Best New Apps You Cannot Miss, DuckTales: Remastered,Office Lens and More

Cite

With a bunch of April Fools’ Day pranks still making the rounds online, you may have overlooked some of this week’s best new apps. Luckily, each weekend, we round up our favorite new and updated apps, so you won’t miss out.

This week’s list includes Disney’s latest reboot of the DuckTales franchise, Microsoft’s new document-scanning app and an app that helps you share text with your Twitter followers.

Check out the gallery, below, to see all the apps that made our list of top picks. And if you’re looking for more, take a look at our last roundup of can’t-miss apps.

Cite (Free, iOS.)

Cite joins a growing list of apps that enable users to capture screenshots of text — the company calls these “textshots” — from what they’re reading, and share them on Twitter as a photo.

Cite allows users to quote up to 380 characters of highlighted text by taking advantage of the iOS 8 sharing extension in Safari.

Keep an eye on: future updates, as developers say they will add more customization features, such as different color themes, in future versions.

Pro-tip: If users don’t use Safari as their main browser, they can copy links to Cite’s in-app browser to share clips of text.

DuckTales: Remastered ($9.99, iOS, Android and Windows Phone.)

Prepare for all the nostalgic feels: Disney brought back the NES classic DuckTales: Remastered in an almost perfectly executed reboot of the original. The gameplay is in the same style as its predecessor, although controls have been adjusted for touchscreen, graphics have been improved and the storyline has changed slightly.

Keep an eye on: the scenes in between levels. Disney got the original 1980s cast from Ducktales to voice the mobile version of the game, and dug up original art from the show’s archives, adding to the nostalgia factor.

Pro-tip: Scrooge McDuck’s signature “pogo jump” takes some getting used to on a touchscreen, but Ducktales does support Bluetooth gaming controllers if users have one.

Office Lens (Free, iOS and Windows Phone and Android preview.)

Microsoft brought its document-scanning app to iOS and Android this week. The app connects with OneNote, and enables users to upload photos of text from receipts, business cards, whiteboards and other locations. They can then turn the text into searchable documents.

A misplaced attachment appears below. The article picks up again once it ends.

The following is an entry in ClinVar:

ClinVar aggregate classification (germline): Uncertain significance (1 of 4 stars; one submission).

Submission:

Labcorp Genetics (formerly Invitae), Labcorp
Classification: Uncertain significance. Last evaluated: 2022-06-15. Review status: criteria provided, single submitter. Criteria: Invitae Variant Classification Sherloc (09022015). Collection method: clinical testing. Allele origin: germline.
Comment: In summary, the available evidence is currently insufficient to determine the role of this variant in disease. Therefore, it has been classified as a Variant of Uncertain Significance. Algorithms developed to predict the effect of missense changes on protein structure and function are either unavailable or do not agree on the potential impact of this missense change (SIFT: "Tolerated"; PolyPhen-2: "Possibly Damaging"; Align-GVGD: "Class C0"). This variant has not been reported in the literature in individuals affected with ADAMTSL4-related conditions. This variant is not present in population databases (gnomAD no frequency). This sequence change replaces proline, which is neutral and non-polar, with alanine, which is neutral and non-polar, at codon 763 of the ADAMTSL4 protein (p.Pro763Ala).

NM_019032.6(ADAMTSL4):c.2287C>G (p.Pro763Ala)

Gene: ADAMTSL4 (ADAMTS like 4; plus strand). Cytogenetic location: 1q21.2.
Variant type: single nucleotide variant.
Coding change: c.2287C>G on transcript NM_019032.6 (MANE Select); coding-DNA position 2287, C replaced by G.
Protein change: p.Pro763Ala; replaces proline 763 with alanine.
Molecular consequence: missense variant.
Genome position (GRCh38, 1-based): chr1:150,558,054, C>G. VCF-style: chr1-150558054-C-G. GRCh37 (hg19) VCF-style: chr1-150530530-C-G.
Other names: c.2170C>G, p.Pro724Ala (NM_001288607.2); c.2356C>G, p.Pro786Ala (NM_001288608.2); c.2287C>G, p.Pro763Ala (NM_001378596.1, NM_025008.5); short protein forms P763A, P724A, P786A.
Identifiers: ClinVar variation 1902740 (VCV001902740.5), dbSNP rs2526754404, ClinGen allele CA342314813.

Keep an eye on: business cards. Scan one, and OneNote turns it into a contact that users can automatically add to their phone.

Pro-tip: Office Lens supports a variety of file types, including PDF, DOCX, PPTX and JPG.

Todoist (Free, iOS and Android preview.)

Task manager Todoistt got a massive update on iOS this week, introducing two new ways to add tasks to projects, improved list views and new color themes. In addition, a new intelligent input feature makes it easier for users to add tasks to their list in natural language.

Keep an eye on: The other versions of Todoist will be given a similar update “soon,” according to the developer.

Pro-tip: Users can now add a task to the middle of a list using a two-finger gesture: Simply pull apart the area of the list where you want to add the task.

Lettercraft (Free, iOS.)

If you like casual word games that are also a brain workout, then Lettercraft won’t disappoint. Each level comes with an ever-changing grid of letter tiles, and players are tasked with finding as many words within the grid as possible before time runs out. Points are awarded based on the length of a word, and the levels get progressively more difficult.

Keep an eye on: the different gameplay modes (users must earn 20 stars before they can unlock “survival mode”). There’s also a multiplayer mode that uses Bluetooth, so users can challenge nearby friends.

Pro-tip: Users can pay for the full version of the game ($2.99) to get access to detailed stats on all the words they’ve ever made, their progress through levels and other details about how they play.

Via: mashable.com

Author: mytutorialguru

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1 Comment

  1. A document scanning app is a very useful to those who are on the go often. I’m curious how practical and easy to use this app app is.

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